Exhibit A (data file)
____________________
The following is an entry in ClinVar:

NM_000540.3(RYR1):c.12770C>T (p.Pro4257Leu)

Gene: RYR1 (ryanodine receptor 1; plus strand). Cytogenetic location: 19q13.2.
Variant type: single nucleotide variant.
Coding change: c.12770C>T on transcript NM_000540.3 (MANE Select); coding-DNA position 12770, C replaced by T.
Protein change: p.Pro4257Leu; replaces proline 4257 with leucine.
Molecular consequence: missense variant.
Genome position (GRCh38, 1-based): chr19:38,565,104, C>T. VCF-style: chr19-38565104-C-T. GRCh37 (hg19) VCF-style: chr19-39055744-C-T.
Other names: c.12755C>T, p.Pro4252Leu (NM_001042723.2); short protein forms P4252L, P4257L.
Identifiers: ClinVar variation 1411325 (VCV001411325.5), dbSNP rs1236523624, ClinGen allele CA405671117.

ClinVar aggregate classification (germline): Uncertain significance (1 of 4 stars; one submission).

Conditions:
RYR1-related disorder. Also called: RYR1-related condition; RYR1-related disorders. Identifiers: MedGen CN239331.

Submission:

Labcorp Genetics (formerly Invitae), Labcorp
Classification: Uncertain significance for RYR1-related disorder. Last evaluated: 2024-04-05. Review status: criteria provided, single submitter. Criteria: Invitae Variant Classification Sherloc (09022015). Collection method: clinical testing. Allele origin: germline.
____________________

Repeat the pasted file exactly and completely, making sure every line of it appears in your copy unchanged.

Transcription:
The following is an entry in ClinVar:

NM_000540.3(RYR1):c.12770C>T (p.Pro4257Leu)

Gene: RYR1 (ryanodine receptor 1; plus strand). Cytogenetic location: 19q13.2.
Variant type: single nucleotide variant.
Coding change: c.12770C>T on transcript NM_000540.3 (MANE Select); coding-DNA position 12770, C replaced by T.
Protein change: p.Pro4257Leu; replaces proline 4257 with leucine.
Molecular consequence: missense variant.
Genome position (GRCh38, 1-based): chr19:38,565,104, C>T. VCF-style: chr19-38565104-C-T. GRCh37 (hg19) VCF-style: chr19-39055744-C-T.
Other names: c.12755C>T, p.Pro4252Leu (NM_001042723.2); short protein forms P4252L, P4257L.
Identifiers: ClinVar variation 1411325 (VCV001411325.5), dbSNP rs1236523624, ClinGen allele CA405671117.

ClinVar aggregate classification (germline): Uncertain significance (1 of 4 stars; one submission).

Conditions:
RYR1-related disorder. Also called: RYR1-related condition; RYR1-related disorders. Identifiers: MedGen CN239331.

Submission:

Labcorp Genetics (formerly Invitae), Labcorp
Classification: Uncertain significance for RYR1-related disorder. Last evaluated: 2024-04-05. Review status: criteria provided, single submitter. Criteria: Invitae Variant Classification Sherloc (09022015). Collection method: clinical testing. Allele origin: germline.